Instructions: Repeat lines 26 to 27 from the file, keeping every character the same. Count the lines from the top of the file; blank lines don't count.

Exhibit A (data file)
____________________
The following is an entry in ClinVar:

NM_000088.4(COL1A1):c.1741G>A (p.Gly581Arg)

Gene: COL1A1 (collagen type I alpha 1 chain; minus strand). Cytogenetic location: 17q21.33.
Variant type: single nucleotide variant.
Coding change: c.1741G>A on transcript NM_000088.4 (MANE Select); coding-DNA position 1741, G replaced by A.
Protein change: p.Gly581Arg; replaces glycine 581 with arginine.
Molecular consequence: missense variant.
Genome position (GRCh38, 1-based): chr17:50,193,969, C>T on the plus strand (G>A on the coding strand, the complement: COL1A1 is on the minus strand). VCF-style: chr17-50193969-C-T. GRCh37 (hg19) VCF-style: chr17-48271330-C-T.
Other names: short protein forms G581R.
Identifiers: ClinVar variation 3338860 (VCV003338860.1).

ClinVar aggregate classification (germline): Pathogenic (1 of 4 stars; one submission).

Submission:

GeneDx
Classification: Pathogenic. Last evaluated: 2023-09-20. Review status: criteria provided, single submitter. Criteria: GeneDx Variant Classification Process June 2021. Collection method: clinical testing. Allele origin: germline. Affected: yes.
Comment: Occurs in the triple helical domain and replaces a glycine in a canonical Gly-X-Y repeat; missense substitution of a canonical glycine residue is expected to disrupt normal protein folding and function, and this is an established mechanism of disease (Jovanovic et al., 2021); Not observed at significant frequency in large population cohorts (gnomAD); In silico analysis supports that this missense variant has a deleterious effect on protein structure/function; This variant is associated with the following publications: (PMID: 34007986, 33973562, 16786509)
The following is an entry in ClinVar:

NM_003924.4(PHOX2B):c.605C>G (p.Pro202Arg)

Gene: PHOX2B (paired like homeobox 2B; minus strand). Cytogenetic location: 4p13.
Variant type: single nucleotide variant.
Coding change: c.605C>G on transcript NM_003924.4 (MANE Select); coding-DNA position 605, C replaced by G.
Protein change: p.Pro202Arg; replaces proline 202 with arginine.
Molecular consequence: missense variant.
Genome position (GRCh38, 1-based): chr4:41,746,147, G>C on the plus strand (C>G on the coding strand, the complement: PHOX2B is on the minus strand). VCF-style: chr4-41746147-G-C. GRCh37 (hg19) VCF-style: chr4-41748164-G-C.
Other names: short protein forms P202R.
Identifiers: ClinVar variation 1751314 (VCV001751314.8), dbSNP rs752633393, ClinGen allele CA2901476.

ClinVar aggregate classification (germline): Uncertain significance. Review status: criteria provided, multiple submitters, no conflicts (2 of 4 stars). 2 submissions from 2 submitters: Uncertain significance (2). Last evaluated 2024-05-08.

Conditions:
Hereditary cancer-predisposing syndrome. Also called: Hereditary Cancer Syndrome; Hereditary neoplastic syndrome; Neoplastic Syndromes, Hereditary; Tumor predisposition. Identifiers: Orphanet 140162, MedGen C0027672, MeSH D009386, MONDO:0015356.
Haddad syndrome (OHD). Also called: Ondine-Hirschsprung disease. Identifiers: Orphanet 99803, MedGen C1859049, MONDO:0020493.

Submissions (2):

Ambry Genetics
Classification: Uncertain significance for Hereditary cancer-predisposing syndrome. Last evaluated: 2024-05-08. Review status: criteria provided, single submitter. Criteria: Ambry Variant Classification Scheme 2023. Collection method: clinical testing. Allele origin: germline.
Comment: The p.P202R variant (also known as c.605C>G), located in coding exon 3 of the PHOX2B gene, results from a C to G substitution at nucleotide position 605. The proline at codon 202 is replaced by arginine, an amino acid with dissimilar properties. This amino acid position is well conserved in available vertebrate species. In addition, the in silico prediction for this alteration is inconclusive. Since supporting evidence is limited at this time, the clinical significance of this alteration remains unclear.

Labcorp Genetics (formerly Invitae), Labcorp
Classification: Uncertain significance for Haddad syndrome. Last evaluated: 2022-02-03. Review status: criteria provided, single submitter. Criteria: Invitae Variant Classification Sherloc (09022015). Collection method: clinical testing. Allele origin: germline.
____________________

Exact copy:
ClinVar aggregate classification (germline): Uncertain significance. Review status: criteria provided, multiple submitters, no conflicts (2 of 4 stars). 2 submissions from 2 submitters: Uncertain significance (2). Last evaluated 2024-05-08.

Conditions: